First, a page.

American poet William Carlos Williams (1883 – 1963) was a paediatrician, and a poet who did much to promote the development of modern poetry in America. His poems are often deceptively simple, and his work frequently has an affinity with painting, in which he had a great interest. He once stated: “The purpose of an artist, whatever it is, is to take the life, whatever he sees, and to raise it up to an elevated position where it has dignity.”
His short poem This Is Just to Say was written as though it were a message attached to the door of the refrigerator, or left on a kitchen table.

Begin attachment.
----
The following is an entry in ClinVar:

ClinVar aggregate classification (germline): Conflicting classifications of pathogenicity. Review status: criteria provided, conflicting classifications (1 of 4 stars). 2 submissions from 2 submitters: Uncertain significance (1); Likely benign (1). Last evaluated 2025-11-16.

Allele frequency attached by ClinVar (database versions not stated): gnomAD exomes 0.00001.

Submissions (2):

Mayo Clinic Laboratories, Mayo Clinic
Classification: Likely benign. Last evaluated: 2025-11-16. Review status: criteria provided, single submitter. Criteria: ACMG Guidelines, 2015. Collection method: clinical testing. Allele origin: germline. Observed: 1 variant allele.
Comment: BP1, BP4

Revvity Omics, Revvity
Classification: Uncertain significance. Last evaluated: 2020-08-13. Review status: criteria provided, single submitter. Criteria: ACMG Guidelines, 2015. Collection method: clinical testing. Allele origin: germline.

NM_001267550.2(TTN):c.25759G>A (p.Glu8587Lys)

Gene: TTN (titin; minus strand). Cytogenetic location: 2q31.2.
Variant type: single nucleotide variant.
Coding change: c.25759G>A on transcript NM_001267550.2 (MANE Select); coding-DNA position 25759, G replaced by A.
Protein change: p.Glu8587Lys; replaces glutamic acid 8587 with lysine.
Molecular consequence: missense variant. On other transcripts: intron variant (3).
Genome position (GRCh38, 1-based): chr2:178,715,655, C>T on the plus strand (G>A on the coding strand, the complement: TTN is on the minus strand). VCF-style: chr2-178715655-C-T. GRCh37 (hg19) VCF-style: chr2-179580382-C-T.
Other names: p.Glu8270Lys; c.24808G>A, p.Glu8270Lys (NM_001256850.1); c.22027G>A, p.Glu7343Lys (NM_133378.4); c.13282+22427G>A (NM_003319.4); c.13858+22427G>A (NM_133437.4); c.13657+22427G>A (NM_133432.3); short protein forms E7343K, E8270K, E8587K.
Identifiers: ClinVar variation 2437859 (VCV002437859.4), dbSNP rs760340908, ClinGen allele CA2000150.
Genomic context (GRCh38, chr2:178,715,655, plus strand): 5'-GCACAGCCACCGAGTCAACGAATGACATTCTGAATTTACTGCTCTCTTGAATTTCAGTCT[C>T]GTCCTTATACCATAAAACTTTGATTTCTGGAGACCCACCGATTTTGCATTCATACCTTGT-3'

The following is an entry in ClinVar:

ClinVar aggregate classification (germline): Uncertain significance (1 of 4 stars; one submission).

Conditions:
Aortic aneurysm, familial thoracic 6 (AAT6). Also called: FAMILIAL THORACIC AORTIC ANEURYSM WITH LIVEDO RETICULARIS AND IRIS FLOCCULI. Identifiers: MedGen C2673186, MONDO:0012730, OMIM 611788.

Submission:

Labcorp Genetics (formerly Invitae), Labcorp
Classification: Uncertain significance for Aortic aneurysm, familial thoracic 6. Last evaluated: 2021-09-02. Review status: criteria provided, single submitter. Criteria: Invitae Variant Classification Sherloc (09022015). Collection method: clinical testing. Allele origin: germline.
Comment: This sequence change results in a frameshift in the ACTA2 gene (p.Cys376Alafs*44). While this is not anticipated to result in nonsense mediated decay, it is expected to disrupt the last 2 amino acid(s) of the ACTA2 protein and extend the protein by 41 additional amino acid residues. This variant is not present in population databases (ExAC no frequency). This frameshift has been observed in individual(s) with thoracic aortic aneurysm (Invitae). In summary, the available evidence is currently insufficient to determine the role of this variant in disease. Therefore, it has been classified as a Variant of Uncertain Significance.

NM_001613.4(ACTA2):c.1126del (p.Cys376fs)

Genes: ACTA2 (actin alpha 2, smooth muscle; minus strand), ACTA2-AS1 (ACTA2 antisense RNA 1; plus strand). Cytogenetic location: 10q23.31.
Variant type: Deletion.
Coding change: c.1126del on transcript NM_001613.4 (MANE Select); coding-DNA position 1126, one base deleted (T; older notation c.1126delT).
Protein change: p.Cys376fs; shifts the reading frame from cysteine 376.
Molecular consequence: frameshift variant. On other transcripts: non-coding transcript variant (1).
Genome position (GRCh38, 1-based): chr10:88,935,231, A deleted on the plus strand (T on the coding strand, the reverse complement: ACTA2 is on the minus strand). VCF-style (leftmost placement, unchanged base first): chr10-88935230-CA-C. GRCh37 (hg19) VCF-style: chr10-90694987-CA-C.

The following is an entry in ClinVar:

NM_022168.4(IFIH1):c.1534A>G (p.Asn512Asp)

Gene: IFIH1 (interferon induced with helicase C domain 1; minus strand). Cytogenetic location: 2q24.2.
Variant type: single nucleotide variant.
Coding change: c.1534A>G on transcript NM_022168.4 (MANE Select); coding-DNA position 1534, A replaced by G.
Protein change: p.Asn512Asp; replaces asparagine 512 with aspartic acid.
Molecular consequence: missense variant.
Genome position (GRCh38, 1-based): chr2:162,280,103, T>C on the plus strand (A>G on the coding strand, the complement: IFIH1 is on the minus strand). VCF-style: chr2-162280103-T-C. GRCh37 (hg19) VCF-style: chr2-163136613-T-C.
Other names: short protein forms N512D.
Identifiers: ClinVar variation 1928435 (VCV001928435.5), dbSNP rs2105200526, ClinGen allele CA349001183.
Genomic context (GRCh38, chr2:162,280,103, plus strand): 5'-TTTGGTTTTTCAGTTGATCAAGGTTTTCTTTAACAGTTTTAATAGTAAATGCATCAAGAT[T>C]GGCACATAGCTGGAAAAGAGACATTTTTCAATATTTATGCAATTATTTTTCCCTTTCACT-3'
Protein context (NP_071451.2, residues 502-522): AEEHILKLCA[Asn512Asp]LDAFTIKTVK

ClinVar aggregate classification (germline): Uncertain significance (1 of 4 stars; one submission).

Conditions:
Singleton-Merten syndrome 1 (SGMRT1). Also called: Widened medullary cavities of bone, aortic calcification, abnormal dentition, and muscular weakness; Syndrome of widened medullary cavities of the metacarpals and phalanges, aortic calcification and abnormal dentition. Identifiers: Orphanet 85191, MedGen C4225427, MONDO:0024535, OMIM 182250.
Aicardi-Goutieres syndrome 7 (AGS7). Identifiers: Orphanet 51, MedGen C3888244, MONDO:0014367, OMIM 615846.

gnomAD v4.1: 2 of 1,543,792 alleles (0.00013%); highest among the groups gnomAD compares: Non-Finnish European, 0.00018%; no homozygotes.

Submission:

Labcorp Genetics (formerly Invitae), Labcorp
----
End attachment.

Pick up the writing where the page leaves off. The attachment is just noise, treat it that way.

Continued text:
The poem has no punctuation (and only two capital letters) and has no regularity of stress or syllable count, and is without rhyme. It’s really only typography that makes us know it is a poem.
Williams wanted to capture ordinary moments in everyday life in his poetry. It’s rooted in domestic reality, but it also leaves the reader wondering – were the plums supposed to be shared, is there anything left in that icebox, did he get into serious trouble for eating them all? It’s a tiny snapshot of a poem, enticing and leaving us yearning for more. Are the plums a metaphor for sexual activity, or for forgiveness, or for sin (as the apple so often is)? While intended for just one person, it’s a poem with universal appeal.
I find it a wonderfully sensual poem – one can taste the sweetness of the plums and feel their chill. The setting is so normal, and yet one is aware of the sincerity of the apology and the love he feels in writing it.
The poem appears inscribed on a wall in the Dutch city of The Hague.